Led by Phil Lesh & Friends and Melvin Seals & JGB, the second generation, literally, of Terrapin Crossroads staff presented a one-day, two-stage, seven-band Sunday Daydream on August 27, in Novato, Calif. Following the initial Sunday Daydream that took place on July 9, this event was a quintessential gathering of those who oft-performed at the cherished Terrapin Crossroads, a Marin County nightclub and gathering place for like-minded music fans, operated by Phil and Jill Lesh from 2012 to 2021.
This varietal of Phil Lesh & Friends, in addition to the protagonist Lesh himself, included horn players/vocalists Jennifer Hartswick and Natalie Cressman, along with Grahame Lesh, a whole bunch of players from folk/roots-rock outfit Dawes (Taylor and Griffin Goldsmith, Lee Pardini, and Trevor Menear), and some guest-musician sit-ins. Both Hartswick and Cressman, and the Dawes players have collaborated with Phil Lesh’s band on occasion for the past 3 1/2 years, at Terrapin Crossroads and elsewhere.
Lesh & Friends, cohesive and commanding, covered mightily 10 Grateful Dead songs over two hours. Firing on all cylinders, with the 83-year-old Phil Lesh energetically blood-pumping bass-guitar lines throughout, the ensemble first offered a spirited version of “Bertha,” with Dawes front man/guitarist Taylor Goldsmith taking lead vocals on the tune that opened many Grateful Dead shows. Drummer Griffin Goldsmith and Cressman next shared vocals on “Cassidy” and guitarist Menear then sang “Brown-Eyed Women.” Hartswick next commanded the mic on a beautiful version of “Brokedown Palace,” after which Nicki Bluhm joined the band to share vocals with Taylor Goldsmith on “The Music Never Stopped,” with Bluhm’s forceful vocals especially notable during the “There’s a band out on the highway” and the “Keep on dancin' through the daylight” passages originally made famous by Donna Godchaux, eliciting roars of approval from the audience.
After a mini-break, the band brought to the stage Stu Allen, a renowned emulator of Jerry Garcia’s guitar style, and who helped instantly ignite the intensity and psychedelic ambience with the opening notes of “China Cat Sunflower.” The now nine-piece band, boasting four guitarists, offered beautiful layers of fierce instrumentation that led into “Playing in the Band.” Taylor Goldsmith’s enunciations of the “Playing” verses segued into a properly epic jam that contained an effective elixir of celestial improvisations that, with Phil Lesh’s bass and Griffin Goldsmith’s drums setting the bottom end from which the four guitarists and Pardini’s keyboard passages emerged, sent waves of kaleidoscopic resonances out over the crowd and into the surrounding foothills. Such machinations eventually led to “New Speedway Boogie,” delightfully vocalized by Cressman.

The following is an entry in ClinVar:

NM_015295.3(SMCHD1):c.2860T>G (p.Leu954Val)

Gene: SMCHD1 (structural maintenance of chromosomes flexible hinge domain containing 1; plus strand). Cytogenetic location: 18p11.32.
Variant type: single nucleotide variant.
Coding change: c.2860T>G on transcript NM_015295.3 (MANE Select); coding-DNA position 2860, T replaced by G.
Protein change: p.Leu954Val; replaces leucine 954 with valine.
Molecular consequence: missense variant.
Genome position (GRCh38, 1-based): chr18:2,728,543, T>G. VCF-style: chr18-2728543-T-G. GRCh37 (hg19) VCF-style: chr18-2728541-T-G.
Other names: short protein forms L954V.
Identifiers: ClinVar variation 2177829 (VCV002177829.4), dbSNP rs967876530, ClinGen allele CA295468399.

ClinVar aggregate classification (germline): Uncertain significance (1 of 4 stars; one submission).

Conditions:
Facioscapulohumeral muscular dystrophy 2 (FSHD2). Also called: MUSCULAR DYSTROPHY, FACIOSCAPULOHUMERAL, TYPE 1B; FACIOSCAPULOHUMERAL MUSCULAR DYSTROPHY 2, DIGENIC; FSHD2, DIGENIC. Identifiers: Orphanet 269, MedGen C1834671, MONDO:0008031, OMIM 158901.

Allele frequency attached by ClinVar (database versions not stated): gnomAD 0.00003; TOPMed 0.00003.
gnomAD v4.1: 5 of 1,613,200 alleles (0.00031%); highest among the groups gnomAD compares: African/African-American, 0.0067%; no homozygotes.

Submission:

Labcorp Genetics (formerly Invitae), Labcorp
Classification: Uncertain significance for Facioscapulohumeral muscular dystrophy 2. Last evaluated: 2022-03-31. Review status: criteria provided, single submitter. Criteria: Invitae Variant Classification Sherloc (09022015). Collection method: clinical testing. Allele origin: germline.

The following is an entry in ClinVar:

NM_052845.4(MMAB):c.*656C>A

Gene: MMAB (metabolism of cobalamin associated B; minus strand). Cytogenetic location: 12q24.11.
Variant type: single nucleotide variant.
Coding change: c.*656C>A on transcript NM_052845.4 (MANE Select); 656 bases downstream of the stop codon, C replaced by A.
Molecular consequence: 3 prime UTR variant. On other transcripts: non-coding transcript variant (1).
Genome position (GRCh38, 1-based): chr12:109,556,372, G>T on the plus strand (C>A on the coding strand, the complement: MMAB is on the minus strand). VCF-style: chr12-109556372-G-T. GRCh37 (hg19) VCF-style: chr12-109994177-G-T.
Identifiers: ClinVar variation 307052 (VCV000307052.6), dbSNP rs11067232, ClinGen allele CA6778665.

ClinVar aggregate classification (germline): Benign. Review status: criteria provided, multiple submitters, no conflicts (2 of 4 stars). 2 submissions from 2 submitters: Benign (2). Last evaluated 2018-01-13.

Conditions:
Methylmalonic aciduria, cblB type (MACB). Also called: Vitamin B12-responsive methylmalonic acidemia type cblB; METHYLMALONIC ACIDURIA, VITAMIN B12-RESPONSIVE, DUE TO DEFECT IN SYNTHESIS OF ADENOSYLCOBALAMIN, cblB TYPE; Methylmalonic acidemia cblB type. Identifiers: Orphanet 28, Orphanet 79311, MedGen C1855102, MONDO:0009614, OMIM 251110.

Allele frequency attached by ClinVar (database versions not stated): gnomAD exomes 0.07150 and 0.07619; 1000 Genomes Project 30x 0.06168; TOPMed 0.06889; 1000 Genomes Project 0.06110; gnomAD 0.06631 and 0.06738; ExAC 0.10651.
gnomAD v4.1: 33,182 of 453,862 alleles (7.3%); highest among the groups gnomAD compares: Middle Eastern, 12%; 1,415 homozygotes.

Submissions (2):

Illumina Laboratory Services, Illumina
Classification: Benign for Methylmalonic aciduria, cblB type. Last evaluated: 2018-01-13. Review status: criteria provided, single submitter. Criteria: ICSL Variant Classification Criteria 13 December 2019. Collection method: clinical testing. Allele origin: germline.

The set ended with a closing sequence of Allen’s lovely vocal rendering of Garcia’s “Days Between” and a version of “Cosmic Charlie” in which everyone contributed vocally. At the show’s conclusion, Phil Lesh expressed to the crowd, “Terrapin Crossroads is not going anywhere, except into the hearts of you people, the Terrapin nation. God bless you all.”
Melvin Seals & JGB were the penultimate main-stage performers, still keeping the original Jerry Garcia Band’s legacy burning brightly with a relevance that never felt like a contrived imitation. Relying on the vast catalog of material that Garcia offered away from the Grateful Dead stages, Seals – who turns 70 this year – led the band’s merrymaking, outputting heavy, swirling Hammond B-3 organ phrases reminiscent of those he interlaced with Garcia’s improvisations starting in 1980. With a lineup that has remained steady over the past few years – Seals, John Kadlecik (guitar and vocals), John-Paul McLean (bass, backing vocals), and Jeremy Hoenig (drums) – the band delivered a 90-minute set of “Garcia Band songs” and “Grateful Dead songs” that were actually all covers from other heritage artists (with the exception of “We Be Jammin’,” an instrumental recently added to Melvin & JGB’s repertoire).
First, they blasted off with Wilson Pickett’s “In the Midnight Hour,” followed by Bob Dylan’s “Tough Mama.” The band and audience then collectively caught their breath with a soulful version of Van Morrison’s ballad, “And it Stoned Me,” which led to a thrillingly jammed-out version of Allen Toussaint’s “Get Out of My Life Woman,” which included a monster bass solo from McLean.